Reports emerged earlier this year of Chinese students and scholars in engineering and science programs at U.S. universities experiencing problems similar to the ones described in the warning.

“We hope to allow people to legally travel and immigrate to the United States while protecting U.S. citizens and national security,” a spokesperson from the U.S. Embassy in Beijing told Caixin in March in response to the issue.

Related: In Depth: Chinese Students in Limbo as Wait for U.S. Visas Stretches for Months

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By Tang Ziyi / Jun 03, 2019 01:10 PM / World

Photo: VCG

Photo: VCG

One of the world’s largest science publishers has lifted a ban limiting Huawei employees’ participation in the peer review process, even as recent U.S. restrictions on the Chinese telecom company place pressure on international partners to cut ties.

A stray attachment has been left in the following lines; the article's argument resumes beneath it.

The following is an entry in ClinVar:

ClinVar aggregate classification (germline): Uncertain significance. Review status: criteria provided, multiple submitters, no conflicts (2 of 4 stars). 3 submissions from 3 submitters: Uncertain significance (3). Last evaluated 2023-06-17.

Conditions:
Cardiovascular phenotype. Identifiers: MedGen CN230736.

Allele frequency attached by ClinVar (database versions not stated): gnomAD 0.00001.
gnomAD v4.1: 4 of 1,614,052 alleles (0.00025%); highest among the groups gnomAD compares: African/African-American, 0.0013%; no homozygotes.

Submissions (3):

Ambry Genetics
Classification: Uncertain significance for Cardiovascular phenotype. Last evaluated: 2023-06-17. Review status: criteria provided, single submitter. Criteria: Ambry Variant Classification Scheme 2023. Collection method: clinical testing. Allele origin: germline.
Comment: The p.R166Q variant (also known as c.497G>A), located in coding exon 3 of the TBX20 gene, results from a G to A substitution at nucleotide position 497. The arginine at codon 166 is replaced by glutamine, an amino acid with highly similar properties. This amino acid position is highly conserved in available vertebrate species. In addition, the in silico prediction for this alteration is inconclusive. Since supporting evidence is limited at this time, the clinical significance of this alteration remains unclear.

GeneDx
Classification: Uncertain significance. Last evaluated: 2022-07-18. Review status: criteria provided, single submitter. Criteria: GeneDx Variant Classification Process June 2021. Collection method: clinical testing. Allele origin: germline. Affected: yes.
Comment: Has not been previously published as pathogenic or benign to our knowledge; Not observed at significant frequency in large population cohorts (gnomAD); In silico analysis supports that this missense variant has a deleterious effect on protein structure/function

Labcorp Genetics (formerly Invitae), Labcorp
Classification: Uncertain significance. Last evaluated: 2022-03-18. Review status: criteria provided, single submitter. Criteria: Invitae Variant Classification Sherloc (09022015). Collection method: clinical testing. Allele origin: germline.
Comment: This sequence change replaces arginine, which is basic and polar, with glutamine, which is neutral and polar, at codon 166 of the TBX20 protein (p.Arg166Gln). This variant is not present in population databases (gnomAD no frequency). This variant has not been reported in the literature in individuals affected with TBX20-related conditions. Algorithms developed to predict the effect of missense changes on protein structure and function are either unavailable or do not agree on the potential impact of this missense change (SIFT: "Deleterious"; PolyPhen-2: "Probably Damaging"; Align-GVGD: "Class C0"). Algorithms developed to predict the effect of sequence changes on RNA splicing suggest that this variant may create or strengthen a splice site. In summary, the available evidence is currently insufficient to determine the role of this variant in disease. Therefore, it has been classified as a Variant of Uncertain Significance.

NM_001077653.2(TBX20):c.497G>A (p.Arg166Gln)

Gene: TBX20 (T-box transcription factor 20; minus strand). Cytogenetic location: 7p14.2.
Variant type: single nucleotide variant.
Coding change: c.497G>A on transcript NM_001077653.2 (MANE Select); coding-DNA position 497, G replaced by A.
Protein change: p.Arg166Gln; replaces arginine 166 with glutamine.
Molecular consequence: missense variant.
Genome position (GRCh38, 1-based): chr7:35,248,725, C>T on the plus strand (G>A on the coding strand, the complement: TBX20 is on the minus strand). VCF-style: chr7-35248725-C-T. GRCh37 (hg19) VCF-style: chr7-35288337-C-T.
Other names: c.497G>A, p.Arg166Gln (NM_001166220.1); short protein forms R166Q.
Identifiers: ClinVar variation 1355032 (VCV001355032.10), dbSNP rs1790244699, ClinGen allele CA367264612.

The U.S.-based Institute of Electrical and Electronics Engineers (IEEE) said Monday it would no longer ban Huawei staff from certain peer review procedures for research papers published by the IEEE.

It’s a reversal of a ban enacted by the IEEE last week to comply with a U.S. Department of Commerce decision to place Huawei on its “entity list,” which effectively prohibits American companies from selling technology to the embattled telecommunications giant.

IEEE now says the initial restrictions had been intended “to protect our volunteers and our members from legal risk,” but that the risk had been addressed after it received clarification from the U.S. Department of Commerce.

“All IEEE members, regardless of employer, can continue to participate in all of the activities of the IEEE,” the organization said on Monday.